The site – which despite the Firefox tag is open to anyone – can be used either to check an email address against known breaches, or to register for breach notification should that address be detected in future breaches logged by HIBP.
Both of these things can already be done from the main HIBP website, which begs the question: What does Firefox Monitor do that HIBP doesn’t?
There are several answers. The first of which is that connecting HIPB to a site run by and branded under the Firefox name will promote breach checking and notification to a larger audience.
Expanding the numbers signing up for notification from the hundreds of thousands to the millions would be a major advance for breach detection not least because HIPB has a record of detecting breaches before some breached companies do. (The Disqus breach of 2012, for example.)
The earlier a user hears that their email address is part of a breached cache of data, the sooner they can change their password. Until HIBP, that might have been years after the address entered the public domain – or perhaps never.
A second reason has to do with Mozilla’s interest in integrating breach notification into the Firefox browser itself, a logical next step which has already been completed by password management tool, 1Password.
It’s not clear what progress Mozilla is making towards this although a dev involved with the project, Matt Grimes, made the following comment in his overview of Firefox Monitor’s origins:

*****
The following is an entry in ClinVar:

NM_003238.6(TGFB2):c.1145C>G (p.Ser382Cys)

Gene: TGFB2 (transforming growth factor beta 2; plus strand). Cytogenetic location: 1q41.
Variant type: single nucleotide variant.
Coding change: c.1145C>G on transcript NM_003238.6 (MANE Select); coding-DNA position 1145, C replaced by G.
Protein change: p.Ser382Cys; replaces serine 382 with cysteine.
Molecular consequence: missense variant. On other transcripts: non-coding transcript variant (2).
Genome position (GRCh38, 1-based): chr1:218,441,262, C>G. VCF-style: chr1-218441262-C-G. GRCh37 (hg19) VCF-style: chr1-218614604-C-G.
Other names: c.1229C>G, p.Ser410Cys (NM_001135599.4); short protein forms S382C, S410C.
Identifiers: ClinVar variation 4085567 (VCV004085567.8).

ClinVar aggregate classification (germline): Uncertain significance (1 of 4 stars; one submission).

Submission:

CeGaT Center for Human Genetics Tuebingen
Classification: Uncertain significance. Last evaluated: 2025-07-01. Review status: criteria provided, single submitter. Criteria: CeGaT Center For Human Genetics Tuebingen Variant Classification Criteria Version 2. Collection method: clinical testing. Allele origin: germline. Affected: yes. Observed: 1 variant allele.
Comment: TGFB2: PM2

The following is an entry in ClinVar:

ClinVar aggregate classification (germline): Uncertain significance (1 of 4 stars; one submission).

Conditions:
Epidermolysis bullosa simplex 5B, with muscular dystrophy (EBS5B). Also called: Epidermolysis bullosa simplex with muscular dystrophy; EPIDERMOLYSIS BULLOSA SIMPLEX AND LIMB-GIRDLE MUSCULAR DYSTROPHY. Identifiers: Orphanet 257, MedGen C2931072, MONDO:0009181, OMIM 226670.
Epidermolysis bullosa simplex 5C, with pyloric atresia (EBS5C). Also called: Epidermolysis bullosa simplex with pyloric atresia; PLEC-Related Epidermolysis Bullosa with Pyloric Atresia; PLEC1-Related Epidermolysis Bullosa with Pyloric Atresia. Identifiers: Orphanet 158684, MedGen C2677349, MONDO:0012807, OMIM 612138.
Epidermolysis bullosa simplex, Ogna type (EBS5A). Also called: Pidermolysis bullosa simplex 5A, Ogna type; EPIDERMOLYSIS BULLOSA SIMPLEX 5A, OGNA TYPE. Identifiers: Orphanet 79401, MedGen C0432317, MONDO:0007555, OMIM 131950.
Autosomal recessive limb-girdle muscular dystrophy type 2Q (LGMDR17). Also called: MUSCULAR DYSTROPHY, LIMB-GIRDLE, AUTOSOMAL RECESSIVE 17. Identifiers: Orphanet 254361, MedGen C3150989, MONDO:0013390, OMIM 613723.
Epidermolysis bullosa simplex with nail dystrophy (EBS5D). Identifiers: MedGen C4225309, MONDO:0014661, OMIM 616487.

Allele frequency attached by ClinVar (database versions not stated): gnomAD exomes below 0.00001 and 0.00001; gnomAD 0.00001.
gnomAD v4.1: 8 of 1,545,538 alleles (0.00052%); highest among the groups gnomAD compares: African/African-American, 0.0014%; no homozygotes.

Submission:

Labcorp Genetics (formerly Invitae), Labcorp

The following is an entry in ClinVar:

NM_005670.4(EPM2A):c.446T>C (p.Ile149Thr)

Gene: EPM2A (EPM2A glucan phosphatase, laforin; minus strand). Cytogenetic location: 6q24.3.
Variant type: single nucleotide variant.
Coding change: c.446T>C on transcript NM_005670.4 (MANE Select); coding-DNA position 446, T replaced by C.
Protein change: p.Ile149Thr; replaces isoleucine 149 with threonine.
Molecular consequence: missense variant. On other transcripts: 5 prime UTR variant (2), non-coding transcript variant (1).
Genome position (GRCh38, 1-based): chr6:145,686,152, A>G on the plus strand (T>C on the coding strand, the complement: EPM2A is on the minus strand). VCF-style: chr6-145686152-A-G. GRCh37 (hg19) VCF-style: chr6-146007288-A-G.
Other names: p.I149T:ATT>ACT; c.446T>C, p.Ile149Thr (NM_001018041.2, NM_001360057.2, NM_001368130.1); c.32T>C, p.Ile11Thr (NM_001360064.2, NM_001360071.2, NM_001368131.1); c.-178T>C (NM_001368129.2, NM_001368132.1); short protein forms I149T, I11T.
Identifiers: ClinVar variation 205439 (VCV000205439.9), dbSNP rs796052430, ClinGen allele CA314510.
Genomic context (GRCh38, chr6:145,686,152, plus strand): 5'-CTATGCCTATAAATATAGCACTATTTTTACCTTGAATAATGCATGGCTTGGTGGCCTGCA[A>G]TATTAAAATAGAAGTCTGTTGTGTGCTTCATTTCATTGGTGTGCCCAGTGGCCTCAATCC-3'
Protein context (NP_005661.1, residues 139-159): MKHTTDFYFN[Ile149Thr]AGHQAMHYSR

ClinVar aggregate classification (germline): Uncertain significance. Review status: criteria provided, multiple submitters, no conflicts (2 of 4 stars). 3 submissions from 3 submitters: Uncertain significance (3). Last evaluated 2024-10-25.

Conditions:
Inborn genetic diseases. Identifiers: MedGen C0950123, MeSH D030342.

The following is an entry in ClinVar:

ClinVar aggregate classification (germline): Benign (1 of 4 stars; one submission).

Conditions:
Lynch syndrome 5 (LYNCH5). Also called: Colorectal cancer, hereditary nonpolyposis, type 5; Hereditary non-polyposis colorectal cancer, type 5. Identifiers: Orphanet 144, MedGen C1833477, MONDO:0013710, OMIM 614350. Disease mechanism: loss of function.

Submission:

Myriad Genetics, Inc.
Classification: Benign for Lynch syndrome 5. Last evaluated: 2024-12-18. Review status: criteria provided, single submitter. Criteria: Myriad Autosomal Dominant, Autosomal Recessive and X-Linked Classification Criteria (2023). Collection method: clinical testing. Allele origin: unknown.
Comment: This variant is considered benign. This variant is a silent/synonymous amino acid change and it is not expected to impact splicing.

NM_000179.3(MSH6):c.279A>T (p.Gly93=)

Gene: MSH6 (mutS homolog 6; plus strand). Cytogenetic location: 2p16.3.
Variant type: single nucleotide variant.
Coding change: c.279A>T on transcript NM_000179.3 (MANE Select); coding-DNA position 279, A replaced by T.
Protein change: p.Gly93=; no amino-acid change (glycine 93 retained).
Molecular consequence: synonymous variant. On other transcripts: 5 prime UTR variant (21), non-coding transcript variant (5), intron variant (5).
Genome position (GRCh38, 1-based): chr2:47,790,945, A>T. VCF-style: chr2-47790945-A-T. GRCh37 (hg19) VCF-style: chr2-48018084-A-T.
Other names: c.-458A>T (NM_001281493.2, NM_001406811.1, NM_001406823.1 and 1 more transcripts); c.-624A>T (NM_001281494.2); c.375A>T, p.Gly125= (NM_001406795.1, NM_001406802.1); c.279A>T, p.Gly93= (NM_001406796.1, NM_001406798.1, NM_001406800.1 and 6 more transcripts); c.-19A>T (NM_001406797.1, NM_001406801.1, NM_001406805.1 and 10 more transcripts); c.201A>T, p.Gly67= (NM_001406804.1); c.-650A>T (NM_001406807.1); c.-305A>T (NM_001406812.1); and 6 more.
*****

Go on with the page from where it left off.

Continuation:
The product we shipped today isn’t the end of the road for Firefox Monitor. This is just an MVP [minimum viable product]. We aren’t done iterating and we probably won’t ever be.
Privacy brain teaser
A hidden technical challenge services like HIPB and its partners face is how internet users can enter searches (for breached email addresses or even specific passwords, which HIPB can also check), as unsalted hashes without this becoming a secondary privacy risk.
In theory, the search could be entered as a salted hash but that would greatly increase the computational demands when coping with large numbers of queries.
The answer proposed by the company that hosts the Firefox Monitor service on Mozilla’s behalf, Cloudflare, is a mathematical idea called k-anonymity. The company offers a full description of how this works, but the essence is as follows:
The website generates a local hash of the given email address using SHA-1 but sends only the first six characters to HIPB via its API. This returns a list of hashes containing the queried string (around 477 on average), each of which is compared to the full local hash. If a match is found, that email address or password is in the database and has been breached.
Instead of seeking to salt hashes to the point at which they are unique, we instead introduce ambiguity into what the client is requesting.
Both sides benefit – the user keeps the hash to themselves while HIPB doesn’t have to return more hashes than it needs to. For extra security against cyberattackers, Firefox Monitor doesn’t store anything in its database and caches the user’s results in an encrypted session.